Federal Insurance Company et al v. Select Energy Services LLC and Exco et al. is a reminder for negotiators of indemnity and defense obligations in oilfield contracts that choice of law is important. Ignore it when drafting and it will be too late when litigating.

The events

Three workers were injured on an Exco drilling rig in DeSoto Parish. Two sued in Texas, one sued in Louisiana. In the Texas suit Exco demanded that Select indemnify and defend Exco under the parties’ service agreement; Select did, and paid $31MM to settle. In the Louisiana suit the roles were reversed. Exco (through Federal) agreed to defend Select. Exco then withdrew its defense and alleged that the indemnity provision was unenforceable because it contravened La. R.S. 9:2780 the Louisiana Oilfield Anti-Indemnity Act.  Select filed a reconventional demand to recover the amount of the Texas settlement.

The choice of law provision called for Texas law to apply without regard to conflict of laws provisions. In case a court might choose to apply the Louisiana Act, there was a substitute indemnity provision: The indemnity and insurance obligations are separate and apart from each other. The insurance obligation would support, but not in any way limit, the defense and indemnity obligations set forth in the agreement.

The Louisiana and Texas Acts

The Louisiana Act was an attempt to avoid adhesionary contracts in which, due to unequal bargaining power, a contractor would have no choice but to agree to indemnify the oil company lest they risk losing the contract. The Act declares null and void any provision in any agreement which requires defense and/or indemnification where there is negligence or fault on the part of the indemnitee or an independent contractor who is directly responsible. If Louisiana law applied, the statute would invalidate Exco’s defense and indemnity obligations to Select.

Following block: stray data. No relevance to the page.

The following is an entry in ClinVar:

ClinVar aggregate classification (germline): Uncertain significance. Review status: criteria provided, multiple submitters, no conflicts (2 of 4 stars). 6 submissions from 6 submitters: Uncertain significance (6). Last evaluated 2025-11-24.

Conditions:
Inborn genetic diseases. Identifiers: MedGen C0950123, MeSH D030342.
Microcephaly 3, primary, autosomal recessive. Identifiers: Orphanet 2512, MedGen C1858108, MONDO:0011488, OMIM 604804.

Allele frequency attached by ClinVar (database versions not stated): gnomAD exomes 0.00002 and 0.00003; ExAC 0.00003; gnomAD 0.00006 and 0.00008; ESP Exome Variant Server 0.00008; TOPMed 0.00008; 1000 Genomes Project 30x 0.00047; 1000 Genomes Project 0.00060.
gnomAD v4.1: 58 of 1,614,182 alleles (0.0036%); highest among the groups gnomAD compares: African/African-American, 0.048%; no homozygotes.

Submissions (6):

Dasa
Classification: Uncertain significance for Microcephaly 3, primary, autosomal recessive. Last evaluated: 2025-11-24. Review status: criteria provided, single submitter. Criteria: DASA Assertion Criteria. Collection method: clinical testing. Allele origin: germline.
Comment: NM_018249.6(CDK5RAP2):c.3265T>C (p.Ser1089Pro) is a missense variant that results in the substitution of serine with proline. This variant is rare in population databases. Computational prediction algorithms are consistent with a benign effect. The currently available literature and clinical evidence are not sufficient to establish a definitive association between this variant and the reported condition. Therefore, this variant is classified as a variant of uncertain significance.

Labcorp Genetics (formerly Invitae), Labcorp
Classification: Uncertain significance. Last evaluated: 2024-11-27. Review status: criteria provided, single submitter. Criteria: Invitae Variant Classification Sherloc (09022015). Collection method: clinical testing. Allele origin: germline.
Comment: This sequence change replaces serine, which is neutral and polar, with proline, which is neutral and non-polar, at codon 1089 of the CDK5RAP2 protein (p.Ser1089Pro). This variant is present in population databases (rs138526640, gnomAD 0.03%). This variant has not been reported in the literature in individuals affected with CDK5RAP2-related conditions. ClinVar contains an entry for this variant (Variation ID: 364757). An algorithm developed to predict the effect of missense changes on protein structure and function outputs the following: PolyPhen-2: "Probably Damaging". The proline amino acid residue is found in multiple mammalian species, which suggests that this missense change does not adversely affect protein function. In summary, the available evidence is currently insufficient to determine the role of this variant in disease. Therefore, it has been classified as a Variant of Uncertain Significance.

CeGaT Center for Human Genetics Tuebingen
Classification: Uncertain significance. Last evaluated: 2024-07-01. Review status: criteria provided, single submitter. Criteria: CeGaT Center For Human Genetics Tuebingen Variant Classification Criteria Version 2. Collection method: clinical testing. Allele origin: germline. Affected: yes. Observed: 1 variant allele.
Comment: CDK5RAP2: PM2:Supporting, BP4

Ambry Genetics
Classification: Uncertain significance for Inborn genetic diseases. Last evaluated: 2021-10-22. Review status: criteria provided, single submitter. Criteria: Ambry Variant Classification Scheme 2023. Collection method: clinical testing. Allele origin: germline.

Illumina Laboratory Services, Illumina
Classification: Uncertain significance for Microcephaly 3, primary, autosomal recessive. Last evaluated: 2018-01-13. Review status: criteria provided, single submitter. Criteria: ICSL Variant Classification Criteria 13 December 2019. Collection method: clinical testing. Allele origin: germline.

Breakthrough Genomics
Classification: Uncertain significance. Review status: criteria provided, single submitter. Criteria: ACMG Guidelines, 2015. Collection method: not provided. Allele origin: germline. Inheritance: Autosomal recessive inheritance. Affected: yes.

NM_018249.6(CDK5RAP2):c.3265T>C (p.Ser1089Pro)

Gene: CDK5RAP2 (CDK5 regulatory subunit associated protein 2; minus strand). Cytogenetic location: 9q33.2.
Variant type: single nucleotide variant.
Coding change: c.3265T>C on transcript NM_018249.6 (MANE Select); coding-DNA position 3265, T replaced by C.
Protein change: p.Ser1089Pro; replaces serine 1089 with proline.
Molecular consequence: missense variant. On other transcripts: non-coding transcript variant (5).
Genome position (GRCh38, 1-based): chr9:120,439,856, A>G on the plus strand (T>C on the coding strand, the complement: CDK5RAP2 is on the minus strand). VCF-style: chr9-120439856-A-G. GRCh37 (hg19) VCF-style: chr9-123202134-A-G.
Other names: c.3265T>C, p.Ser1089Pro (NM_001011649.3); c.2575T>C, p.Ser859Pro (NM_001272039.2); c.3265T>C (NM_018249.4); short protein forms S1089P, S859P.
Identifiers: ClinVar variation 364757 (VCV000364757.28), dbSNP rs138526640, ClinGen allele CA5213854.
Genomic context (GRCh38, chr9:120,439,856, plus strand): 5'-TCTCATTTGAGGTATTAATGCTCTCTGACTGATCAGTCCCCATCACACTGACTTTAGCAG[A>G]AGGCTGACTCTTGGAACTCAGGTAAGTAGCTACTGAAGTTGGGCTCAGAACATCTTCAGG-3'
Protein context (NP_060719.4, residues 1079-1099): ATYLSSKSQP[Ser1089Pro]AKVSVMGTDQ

On the other hand, the Texas Act generally invalidates oilfield indemnity agreements but allows enforcement of mutual indemnity obligations limited to the scope and amount of contractual indemnity insurance each party as indemnitor has agreed to provide to the other as indemnitee. Thus, a mutual obligation is enforceable but limited to the extent of coverage limits of contractual indemnity insurance.

The insurance provided by the parties in the contract brought the mutual indemnity agreement within the exception.

Louisiana Choice of Law

Under Civil Code art. 3515, an issue is governed by the law of the state whose policies would be most seriously impaired if its law were not applied to that issue. Under CC art. 3537, this is determined by evaluating the strength and pertinence of the relevant policies of the involved states in light of:

  • The pertinent contacts of each state to the parties and the transaction, including the place of negotiation, formation and performance of the contract, the location of the object of the contract, and the domicile or residence of the parties;
  • the nature, type and purpose of the contract;
  • The policies referred to in art. 3515 as well as policies of facilitating the orderly planning of transactions, of promoting multistate commercial intercourse, and protecting one party from undue imposition by the other.

The result

Texas law applied and Exco’s obligation to indemnify and defend Select was confirmed. It would be a grave injustice to Select to allow Exco to avoid honoring is own obligation under the mutual indemnity Agreement.  The factors:

  • The dispute was between Texas companies which agreed to the application of Texas law and Select already performed its obligation under Texas law, Texas’ policy of freedom of contract would be severely impaired if the contract was invalidated under Louisiana law.
  • The impairment to Texas policy is greater than any impairment to Louisiana policy that could result from failure to uphold Exco’s indemnity obligation.
  • Texas policy under the Texas Act to protect contractors from adhesionary indemnity obligations to oil companies is not impaired by upholding an oil company’s indemnity obligations to its contractor, especially where the contractor has already satisfied its indemnity obligations to the oil company.
  • The injured workers had been paid handsomely to settle the claims. Thus, Louisiana’s policy of compensating injured oilfield workers would not be impaired by application of Texas law.

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